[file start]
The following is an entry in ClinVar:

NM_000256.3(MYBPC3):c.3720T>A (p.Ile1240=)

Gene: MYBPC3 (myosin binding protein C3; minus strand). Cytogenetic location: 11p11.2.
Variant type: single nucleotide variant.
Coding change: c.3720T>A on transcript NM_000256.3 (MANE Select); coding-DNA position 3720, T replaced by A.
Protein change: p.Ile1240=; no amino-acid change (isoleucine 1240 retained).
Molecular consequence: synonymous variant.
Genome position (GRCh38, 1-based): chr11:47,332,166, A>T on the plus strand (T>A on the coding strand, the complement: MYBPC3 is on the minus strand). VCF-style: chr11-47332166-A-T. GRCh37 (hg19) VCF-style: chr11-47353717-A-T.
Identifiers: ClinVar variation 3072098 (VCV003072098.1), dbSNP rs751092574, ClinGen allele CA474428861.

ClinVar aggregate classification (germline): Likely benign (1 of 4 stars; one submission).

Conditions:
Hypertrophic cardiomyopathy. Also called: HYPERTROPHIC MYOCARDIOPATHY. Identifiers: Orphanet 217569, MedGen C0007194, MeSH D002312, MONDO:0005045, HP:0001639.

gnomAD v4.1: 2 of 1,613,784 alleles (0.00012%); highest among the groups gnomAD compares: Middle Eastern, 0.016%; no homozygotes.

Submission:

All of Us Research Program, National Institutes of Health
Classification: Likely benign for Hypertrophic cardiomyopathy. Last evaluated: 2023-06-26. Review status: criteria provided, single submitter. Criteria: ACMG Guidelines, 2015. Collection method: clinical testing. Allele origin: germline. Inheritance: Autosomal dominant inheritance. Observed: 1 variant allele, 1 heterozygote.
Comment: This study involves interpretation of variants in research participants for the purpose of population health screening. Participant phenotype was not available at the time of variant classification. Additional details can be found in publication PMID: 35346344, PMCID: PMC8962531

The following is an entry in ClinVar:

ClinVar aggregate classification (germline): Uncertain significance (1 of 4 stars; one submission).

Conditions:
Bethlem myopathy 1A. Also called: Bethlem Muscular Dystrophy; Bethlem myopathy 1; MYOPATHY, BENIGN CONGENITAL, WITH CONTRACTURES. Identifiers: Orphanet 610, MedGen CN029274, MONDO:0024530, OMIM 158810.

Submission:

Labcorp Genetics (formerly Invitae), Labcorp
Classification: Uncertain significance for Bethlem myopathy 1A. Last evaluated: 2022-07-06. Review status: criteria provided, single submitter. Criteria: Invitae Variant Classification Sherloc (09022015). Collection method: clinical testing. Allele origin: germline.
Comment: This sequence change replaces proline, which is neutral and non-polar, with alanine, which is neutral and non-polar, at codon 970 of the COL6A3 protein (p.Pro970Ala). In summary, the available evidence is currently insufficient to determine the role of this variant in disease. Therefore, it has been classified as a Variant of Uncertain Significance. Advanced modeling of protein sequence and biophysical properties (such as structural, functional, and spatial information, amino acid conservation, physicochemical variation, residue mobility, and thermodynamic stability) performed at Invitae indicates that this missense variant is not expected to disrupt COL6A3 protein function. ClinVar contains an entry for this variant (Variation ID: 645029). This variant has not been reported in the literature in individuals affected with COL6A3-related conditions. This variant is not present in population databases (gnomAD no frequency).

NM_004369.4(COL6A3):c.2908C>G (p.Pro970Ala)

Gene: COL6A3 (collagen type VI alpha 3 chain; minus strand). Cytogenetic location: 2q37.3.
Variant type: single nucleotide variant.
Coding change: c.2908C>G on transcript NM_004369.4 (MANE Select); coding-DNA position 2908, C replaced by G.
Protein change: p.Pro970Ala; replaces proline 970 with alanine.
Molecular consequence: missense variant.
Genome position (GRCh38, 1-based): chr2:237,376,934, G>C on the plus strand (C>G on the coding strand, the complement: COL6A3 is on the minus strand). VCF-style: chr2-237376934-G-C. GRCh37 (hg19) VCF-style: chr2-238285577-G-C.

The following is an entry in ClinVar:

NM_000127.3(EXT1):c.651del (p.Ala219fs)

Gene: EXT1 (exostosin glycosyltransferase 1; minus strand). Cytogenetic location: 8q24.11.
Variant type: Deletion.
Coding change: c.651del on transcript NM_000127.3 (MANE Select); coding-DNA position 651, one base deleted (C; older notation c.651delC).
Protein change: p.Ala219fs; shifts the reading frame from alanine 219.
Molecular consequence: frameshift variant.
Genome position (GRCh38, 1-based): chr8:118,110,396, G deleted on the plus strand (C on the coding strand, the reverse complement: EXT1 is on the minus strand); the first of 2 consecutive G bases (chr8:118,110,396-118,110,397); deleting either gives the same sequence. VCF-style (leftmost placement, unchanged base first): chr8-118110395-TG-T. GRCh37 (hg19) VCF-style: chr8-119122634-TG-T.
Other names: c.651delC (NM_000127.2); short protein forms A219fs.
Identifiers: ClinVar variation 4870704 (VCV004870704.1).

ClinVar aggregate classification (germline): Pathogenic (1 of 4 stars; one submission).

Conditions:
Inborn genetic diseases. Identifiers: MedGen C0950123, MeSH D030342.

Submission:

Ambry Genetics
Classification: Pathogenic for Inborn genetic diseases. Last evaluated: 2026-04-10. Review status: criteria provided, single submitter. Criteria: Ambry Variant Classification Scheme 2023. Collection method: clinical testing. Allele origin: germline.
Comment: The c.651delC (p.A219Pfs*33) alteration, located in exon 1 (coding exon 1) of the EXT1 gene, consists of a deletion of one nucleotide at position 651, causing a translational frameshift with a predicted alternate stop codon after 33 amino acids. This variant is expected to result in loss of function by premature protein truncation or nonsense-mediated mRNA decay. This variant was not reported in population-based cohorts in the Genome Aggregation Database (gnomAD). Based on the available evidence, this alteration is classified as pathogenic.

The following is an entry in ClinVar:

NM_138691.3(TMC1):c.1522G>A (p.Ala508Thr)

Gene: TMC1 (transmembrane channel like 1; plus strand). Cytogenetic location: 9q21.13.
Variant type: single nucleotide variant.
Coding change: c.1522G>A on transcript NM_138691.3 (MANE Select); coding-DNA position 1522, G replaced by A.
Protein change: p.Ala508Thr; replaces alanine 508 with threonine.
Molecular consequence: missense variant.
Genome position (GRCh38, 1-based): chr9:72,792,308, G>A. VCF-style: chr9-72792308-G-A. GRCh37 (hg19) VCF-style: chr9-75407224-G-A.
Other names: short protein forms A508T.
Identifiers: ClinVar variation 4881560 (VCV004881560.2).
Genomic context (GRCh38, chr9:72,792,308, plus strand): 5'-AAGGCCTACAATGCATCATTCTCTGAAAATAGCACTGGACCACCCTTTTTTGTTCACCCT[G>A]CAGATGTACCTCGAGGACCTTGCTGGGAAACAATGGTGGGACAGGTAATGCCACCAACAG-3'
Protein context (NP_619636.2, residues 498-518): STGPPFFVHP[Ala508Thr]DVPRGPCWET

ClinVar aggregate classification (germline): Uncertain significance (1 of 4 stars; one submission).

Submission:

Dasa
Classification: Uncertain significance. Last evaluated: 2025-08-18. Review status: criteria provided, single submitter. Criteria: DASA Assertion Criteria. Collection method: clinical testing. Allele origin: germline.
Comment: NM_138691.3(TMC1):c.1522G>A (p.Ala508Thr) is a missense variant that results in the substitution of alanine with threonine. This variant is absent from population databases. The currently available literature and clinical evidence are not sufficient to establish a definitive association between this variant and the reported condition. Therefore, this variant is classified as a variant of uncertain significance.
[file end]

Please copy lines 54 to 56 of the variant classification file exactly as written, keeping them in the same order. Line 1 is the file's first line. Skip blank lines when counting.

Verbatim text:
Coding change: c.1522G>A on transcript NM_138691.3 (MANE Select); coding-DNA position 1522, G replaced by A.
Protein change: p.Ala508Thr; replaces alanine 508 with threonine.
Molecular consequence: missense variant.